Sunday, July 7, 2013

Williams Creek Trail near Lake City Colorado


        Williams Creek Trail, 9 miles from Lake City, Colorado, is a special delight—one of those rare trails which immediately rewards the senses and then gets even better.  


Rita and Annie start the hike on a June Day in the
Colorado Mountains.
My husband Tim, our dog Annie and I started along the trail under the shade of young aspens and soon entered a meadow with expansive views of the Continental Divide.  After crossing the meadow the trail enters an aspen, pine and spruce forest.  A small stream crossing and a hillside traverse led us past the trunk of a giant Douglas Fir Tree.  This tree, most of which toppled during a 2001 storm, still boasts massive exposed roots stretching uphill and downhill across the trail.  We stopped for photographs and continued on, crossing the creek again and then angling across a sidehill beneath cliffs and spires of volcanic rock. 





The roots of this Douglas Fir stretch across
the trail (next to Annie on the lower left).
The sidehill levels off and we entered a valley filled with the remnants of beaver ponds.  The beavers are long gone, bleached logs of their imposing dams and lodges are the only signs of their long-ago dominance here.  Mountain meadows are in the process of reclaiming the ponds, but a few mud bogs remain.  Annie delighted in these bogs, belly-flopping in the mud and lapping up the fetid water.



Annie asks:  "Should I play in the mud bogs, (to the left, not pictured)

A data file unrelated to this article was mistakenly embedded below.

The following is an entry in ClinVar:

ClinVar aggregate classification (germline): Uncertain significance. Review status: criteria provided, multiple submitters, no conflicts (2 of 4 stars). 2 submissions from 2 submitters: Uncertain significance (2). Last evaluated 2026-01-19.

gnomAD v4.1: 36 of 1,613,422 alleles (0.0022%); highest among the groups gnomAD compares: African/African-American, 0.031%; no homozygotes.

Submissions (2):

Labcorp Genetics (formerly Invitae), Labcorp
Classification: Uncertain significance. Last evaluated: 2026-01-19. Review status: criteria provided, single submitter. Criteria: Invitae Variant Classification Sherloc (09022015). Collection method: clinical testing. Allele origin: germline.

or should I cross the old pond to dry land?"
She chose the mud bogs.

     We passed by the meadows and traversed a talus slope, evidence of a giant rock slide.  A long uphill climb alongside the slide led to the shores of a dried-up lake.  In days past this must have been a great destination for a backpacking trip but now a grassy depression is all that remains.  Did this former alpine lake dry up due to diversion of the water for some other use?  Or because the snowmelt no longer flows into this area?  We didn’t know.  We did know though—lake or no lake—this was an excellent place to stop for a lunch snack and a photograph.  


The trail climbs steadily alongside this old rock slide.


Rita and Annie enter the large open meadow that shows
evidence of being a former alpine lake.  

The area, about 2.5 miles from the trailhead, also makes a good turn-around spot for a morning hike.  And so we did.  Whether you choose to hike for 1 hour, 4 hours or 12 hours, the Williams Creek Trail will reward you every step of the way.


This map shows the Williams Creek Trail near Lake City.
The black arrow points to the general area where we turned around.
The trail crosses Bureau of Land Management land which means
you may set up camp anywhere along the trail.
                                                          ****

Williams Creek Trail joins the Alpine Gulch Trail for a total one-way trek of 13 miles (strenuous) and could also be done as an overnight backpack shuttle hike, leaving a car at both the Williams Creek and Alpine Gulch Trailheads.  The trail is dog friendly.  Our dog Annie enjoyed running over the rocky slopes, romping through the meadows, and slogging through what remained of the beaver ponds (mud holes).